According to Tinti, her greatest challenge as a writer is the actual writing part, and she cites rejection as the second greatest challenge. “You have to learn to become hard,” Tinti added. “Every submission you send out, expect to be rejected, and create a ritual to deal with it. You have to figure out what works for you.”

Voices Reading Features Author Peter Ho Davies

On April 5, students and staff filled the seats of Daugherty-Palmer Commons (DPC) as author Peter Ho Davies, one of the most anticipated VOICES Reading series presenters of the year, read excepts from his widely anthologized short stories.

Davies is the author of several novels, including “The Welsh Girl,” written in 2007, “Equal Love,” and a collection of stories entitled “The Ugliest House in the World.”

While introducing Davies, visiting Assistant Professor of English Jerry Gabriel commented on the versatility that the author uses when writing. “His characters grapple with love and loss, but also with cultural identity and imperialism” Gabriel said. “We’re incredibly lucky to have him here with us.”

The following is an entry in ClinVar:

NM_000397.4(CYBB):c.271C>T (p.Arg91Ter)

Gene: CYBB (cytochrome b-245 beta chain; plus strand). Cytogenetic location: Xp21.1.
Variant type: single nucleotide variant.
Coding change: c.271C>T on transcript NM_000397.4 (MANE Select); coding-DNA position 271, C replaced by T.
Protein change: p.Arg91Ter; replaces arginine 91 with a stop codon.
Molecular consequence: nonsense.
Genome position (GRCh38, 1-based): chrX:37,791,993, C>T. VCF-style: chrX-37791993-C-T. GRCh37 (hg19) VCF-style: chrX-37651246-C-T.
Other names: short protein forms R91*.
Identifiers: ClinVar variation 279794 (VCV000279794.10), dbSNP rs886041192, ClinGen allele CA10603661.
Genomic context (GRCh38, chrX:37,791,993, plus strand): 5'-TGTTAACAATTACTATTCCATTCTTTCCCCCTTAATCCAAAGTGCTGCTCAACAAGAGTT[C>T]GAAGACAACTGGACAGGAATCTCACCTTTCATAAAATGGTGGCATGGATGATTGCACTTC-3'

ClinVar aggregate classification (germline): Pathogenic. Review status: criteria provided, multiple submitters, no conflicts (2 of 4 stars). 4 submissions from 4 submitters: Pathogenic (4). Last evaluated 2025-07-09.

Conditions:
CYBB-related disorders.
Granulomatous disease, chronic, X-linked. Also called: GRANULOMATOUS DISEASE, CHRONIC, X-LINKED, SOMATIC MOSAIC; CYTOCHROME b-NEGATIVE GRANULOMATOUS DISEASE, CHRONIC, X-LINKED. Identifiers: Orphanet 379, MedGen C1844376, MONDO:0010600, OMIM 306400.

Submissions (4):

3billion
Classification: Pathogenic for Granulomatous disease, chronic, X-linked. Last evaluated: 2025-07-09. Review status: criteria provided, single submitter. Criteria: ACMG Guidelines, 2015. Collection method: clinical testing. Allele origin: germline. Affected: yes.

Davies often writes about the experience of being biracial, as he himself was born to Welsh and Chinese parents. He began his reading with a short story titled “Minotaur,” a humorous piece that used the half-man half-bull creature that originated in Greek Myth to comment on the struggle of being caught between two worlds.

This touching and funny piece played off the word “half” to depict not only the mixed-race of his character, but also to emphasize adolescence as a time in which the speaker was “half child, half adult.” Davies expertly used the myth of the Minotaur to highlight the struggle of having to make a choice between two differing cultural identities.